Dying WWII veteran can’t hold back tears when he hears bagpipes playing on his driveway

We are the last generation to know our World War II veterans and the sacrifices they gave for our freedom.

I’ve had a few veterans sit and tell me about their experiences and it’s hard to wrap my head around the horrors they faced.

You got people who lied at 16 just to do what they knew was right in a time of peril for the world while people in their early 20’s need safe spaces these days.

Bless every one of those who risked losing everything to save what they love, and bless the memories of those who gave it all to make it happen.

The 96-year-old Harry Snyder was only in his early 20s when he joined the U.S. Army. He was one of those who stormed the beaches of Normandy on D-Day during World War II.

Speaking to the Mercury, Snyder said, “I was lucky. I never got wounded. I came close many, many times.”

Not everyone gets to see their dying wish come true, but with the right family and friends – one with connections to a bagpiper – Harry Snyder got his.

The 96-year-old military veteran and cancer patient likely does not have long to live and wanted to hear bagpipes before they are used at his funeral.

And one sunny morning on July 26 in Philadelphia, he suddenly heard something playing on his driveway.

The WWII veteran had previously mentioned that he wanted bagpipes to be played at his funeral. However, his daughter decided to let him hear the Scottish ensemble while he was still alive.

“I said, ‘I’d really like to do it now, while he’s still alive,’” Potter said.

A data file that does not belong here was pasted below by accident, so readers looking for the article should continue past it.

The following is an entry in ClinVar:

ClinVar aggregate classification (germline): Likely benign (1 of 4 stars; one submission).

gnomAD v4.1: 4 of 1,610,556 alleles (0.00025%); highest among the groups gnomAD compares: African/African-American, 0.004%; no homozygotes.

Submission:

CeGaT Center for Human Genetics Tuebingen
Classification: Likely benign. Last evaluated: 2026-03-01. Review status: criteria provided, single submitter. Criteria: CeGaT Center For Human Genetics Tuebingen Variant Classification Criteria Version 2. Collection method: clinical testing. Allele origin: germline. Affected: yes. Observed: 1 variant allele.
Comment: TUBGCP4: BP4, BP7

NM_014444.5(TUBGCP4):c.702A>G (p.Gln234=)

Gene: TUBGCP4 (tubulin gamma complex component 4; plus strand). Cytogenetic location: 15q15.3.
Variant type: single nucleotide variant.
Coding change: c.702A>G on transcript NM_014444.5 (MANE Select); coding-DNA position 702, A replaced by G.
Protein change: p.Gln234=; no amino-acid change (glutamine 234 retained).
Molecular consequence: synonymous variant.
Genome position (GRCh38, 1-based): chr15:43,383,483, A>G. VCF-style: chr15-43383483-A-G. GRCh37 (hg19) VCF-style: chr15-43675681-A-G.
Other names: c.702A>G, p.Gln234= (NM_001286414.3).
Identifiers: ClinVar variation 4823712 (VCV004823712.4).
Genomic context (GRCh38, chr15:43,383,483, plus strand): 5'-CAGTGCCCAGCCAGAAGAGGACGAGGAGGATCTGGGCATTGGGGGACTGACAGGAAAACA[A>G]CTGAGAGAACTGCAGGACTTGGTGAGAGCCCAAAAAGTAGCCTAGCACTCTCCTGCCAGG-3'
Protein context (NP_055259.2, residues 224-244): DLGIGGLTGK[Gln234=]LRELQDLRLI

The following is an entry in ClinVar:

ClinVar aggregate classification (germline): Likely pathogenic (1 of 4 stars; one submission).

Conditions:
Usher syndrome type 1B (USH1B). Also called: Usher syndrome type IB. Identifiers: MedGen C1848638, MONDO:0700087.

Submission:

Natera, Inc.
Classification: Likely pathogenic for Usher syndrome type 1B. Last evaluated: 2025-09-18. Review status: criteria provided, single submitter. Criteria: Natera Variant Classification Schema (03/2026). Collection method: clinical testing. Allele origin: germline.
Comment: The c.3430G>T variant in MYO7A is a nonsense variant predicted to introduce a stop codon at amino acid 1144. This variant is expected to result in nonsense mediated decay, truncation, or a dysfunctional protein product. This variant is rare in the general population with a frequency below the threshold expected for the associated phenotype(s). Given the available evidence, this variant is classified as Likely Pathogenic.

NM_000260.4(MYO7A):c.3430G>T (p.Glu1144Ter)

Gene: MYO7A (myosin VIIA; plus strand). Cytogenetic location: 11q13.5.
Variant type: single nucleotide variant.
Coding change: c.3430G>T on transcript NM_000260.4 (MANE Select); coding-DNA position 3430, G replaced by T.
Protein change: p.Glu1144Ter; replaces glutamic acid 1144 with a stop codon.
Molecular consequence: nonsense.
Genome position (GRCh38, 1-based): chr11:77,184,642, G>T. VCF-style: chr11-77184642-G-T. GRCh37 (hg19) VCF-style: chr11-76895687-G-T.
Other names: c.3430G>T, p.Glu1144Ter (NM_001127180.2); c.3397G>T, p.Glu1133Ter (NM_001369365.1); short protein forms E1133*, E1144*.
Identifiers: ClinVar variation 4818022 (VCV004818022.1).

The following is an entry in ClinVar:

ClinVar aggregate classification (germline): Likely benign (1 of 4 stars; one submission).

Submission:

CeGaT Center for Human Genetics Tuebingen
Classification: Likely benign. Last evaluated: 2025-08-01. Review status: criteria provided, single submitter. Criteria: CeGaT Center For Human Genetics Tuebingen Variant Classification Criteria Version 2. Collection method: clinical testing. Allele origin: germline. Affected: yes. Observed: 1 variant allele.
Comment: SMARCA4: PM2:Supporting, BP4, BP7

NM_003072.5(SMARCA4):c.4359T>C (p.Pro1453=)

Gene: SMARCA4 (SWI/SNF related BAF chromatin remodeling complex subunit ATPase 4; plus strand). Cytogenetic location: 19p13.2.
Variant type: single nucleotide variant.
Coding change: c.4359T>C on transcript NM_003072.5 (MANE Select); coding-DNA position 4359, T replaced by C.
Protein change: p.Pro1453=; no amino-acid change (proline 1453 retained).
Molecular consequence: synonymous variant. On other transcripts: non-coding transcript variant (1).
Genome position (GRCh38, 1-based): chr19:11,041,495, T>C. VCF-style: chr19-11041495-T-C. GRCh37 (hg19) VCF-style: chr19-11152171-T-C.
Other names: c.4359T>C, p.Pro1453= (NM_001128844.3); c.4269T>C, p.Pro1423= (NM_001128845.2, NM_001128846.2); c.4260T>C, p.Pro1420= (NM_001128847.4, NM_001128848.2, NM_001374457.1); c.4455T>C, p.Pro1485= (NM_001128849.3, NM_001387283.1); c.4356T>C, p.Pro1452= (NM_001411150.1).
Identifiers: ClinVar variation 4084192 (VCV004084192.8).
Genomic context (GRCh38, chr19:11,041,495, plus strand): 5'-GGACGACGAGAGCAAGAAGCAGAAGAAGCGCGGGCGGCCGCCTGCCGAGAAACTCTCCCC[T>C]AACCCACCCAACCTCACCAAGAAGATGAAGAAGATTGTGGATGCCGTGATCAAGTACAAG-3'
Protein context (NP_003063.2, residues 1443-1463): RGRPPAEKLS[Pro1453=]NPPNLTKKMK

Snyder’s wife, Doris, told WTXF, “This is a nice surprise.”

Harry Snyder was 22 years old when he stormed the beaches of Normandy with the U.S. military on D-Day—a battle that changed the course of World War II and history.

After the war, Snyder used to speak at schools.

His daughter, Karen Potter, said her father talked “about things like the Holocaust to kids, saying ‘You never, ever want this to ever happen again.’”

Snyder managed to return to Normandy for the 70th anniversary of D-Day back in 2014 though, God willing, he hopes to visit again someday.

But on this morning in July 2018, a frail but determined Snyder walked out of his house with the aid of a walker to witness his dying wish granted.

Friends, family, military, and police were gathered as the bagpipes sounded their soulful tunes and Snyder couldn’t hold back his tears.

“I can’t believe this. I hope I deserve it,” 96-year-old Harry Snyder told a WTXF television reporter after Jeffrey T. Steen, an applied management student from Coatesville, played.

Watch the video below to see the emotional moment. 

This was so sweet. This man is a true hero.

He comes from a great generation, where the men were real men willing to risk their lives so their children could have better lives and live free. The millennials should learn from these great people before it’s too late.

May God bless him!